What to Do

Our first stop in Switzerland was Zurich, because that's where our plane landed (the other major airport option is Geneva). I only planned for us to spend a couple days in Zurich because I was eager to get to the mountains, but as it turns out, Zurich is a super cute and beautiful city (not at all intimidating and austere, like New York City can be), and we could've spent a few more days exploring. The public transportation was amazing, and the few restaurants we tried in the Niederdorfstrasse area were absolutely delicious. 

The picturesque Limmat river runs through the whole city, and there's also Zurich Lake, which is so clean that we saw people swimming in it! We spent one morning walking along the promenade, where we encountered many dogs (and dogs swimming in the lake). We strolled along this route suggested by Swiss Family Fun, and were fully expecting to come across stands selling gelato and applesauce crepes, as was described, but we didn't see any of that, perhaps because it was early Monday morning. It was still a very pretty walk.

Another day we visited the Lindt Home of Chocolate, which is absolutely touristy, but also just a really fun place. In addition to the kid-friendly exhibits that show everything from the history of chocolate to how it is made, there are free samples everywhere! There's a machine that delivers a spoonful of liquid chocolate when you turn a knob, an automatic chocolate bar dispenser, and a Rube Goldberg setup that culminates in a free piece of chocolate. 

And if that isn't enough, there's a room full of every kind of Lindor chocolate you can imagine, and you are allowed to take whatever you wanted. 

I would've eaten more chocolate, but by the time I reached the endless sample room, I'd definitely already had my fill. It turns out there's only so much chocolate you can eat before you start to feel intensely thirsty, and even though there's a humongous chocolate fountain at the Lindt Home of Chocolate, there are no water fountains! The Swiss know what they're doing.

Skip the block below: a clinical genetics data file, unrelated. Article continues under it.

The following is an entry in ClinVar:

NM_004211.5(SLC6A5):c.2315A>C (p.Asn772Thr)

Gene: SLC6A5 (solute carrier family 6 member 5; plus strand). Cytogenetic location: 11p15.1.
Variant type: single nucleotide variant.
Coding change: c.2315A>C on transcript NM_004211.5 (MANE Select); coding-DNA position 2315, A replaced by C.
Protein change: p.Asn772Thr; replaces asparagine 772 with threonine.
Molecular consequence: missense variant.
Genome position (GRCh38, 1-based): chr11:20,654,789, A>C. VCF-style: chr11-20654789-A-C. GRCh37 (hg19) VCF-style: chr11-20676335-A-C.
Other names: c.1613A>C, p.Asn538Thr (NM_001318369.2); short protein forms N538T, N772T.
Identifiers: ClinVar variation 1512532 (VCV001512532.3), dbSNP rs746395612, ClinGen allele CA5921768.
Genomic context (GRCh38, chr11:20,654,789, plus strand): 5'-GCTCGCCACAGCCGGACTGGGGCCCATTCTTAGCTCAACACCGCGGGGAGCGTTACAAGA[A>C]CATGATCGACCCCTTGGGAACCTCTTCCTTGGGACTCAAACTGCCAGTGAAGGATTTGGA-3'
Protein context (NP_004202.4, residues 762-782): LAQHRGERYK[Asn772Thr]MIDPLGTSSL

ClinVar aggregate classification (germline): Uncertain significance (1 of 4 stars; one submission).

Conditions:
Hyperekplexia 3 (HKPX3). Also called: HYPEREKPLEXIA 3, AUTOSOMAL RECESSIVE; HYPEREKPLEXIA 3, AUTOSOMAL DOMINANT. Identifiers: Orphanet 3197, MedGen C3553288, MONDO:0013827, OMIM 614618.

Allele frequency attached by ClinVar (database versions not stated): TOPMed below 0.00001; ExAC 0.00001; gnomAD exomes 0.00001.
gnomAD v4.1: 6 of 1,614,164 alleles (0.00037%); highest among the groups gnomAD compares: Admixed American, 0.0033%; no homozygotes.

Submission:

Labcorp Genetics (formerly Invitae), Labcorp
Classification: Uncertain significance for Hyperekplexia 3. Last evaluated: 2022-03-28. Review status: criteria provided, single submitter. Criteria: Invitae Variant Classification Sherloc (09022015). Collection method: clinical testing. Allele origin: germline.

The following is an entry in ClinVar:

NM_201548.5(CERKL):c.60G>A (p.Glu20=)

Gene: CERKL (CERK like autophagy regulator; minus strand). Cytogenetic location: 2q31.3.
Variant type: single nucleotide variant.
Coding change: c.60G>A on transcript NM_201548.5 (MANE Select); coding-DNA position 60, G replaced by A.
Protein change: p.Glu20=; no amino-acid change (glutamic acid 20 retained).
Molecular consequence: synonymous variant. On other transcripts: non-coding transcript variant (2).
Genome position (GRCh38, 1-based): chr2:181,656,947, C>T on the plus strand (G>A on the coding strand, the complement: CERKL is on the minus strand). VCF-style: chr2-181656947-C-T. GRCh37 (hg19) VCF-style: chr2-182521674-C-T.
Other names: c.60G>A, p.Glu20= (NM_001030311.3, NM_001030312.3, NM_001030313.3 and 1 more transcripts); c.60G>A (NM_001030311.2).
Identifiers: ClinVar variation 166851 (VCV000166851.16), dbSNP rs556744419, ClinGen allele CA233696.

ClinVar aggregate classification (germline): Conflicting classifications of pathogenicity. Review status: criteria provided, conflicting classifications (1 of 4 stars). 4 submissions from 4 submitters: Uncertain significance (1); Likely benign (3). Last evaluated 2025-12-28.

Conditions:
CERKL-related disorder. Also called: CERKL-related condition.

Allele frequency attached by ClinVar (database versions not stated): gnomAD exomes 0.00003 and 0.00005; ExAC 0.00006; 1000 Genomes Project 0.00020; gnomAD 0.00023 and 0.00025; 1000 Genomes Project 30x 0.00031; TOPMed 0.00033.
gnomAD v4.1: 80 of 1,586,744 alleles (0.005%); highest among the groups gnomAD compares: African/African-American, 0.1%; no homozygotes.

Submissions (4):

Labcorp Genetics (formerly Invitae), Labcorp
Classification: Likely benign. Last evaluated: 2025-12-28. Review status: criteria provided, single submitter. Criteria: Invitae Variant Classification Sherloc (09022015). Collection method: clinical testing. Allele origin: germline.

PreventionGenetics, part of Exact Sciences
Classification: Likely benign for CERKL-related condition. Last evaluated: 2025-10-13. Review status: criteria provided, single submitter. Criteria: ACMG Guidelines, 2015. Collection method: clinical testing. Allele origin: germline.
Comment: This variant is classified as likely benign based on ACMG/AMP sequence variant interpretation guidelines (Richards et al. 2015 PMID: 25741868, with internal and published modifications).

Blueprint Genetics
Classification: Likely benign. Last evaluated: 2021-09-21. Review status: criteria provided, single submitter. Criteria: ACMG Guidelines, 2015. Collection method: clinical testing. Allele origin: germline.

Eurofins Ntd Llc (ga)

What made our visit truly awesome, though, was the chocolate-making class I signed us up for. The museum offers many kinds of classes, and we took the kid-friendly molding and refining one with our 11- and 13-year-old. It was a blast! After getting dressed in toques and aprons, our class was divided up and each group assigned a master chocolatier, who showed us how to make chocolate molds of the Lindt bear. 

We got to choose between milk and dark chocolate, and then personalized them however we wanted. We were taught a lot of cool techniques and learned the secret of how these chocolate molds are made. Our master chocolatier was very patient and good-natured, even though we made a complete mess of our station!

As our bears cooled, we designed two chocolate lollipops, which was also fun  and not as easy as it looks. Then we got to package up our creations and take everything home. We intended to give the bears as gifts, but sadly two of them didn't make it through the whole trip and had to (not so sadly) be consumed.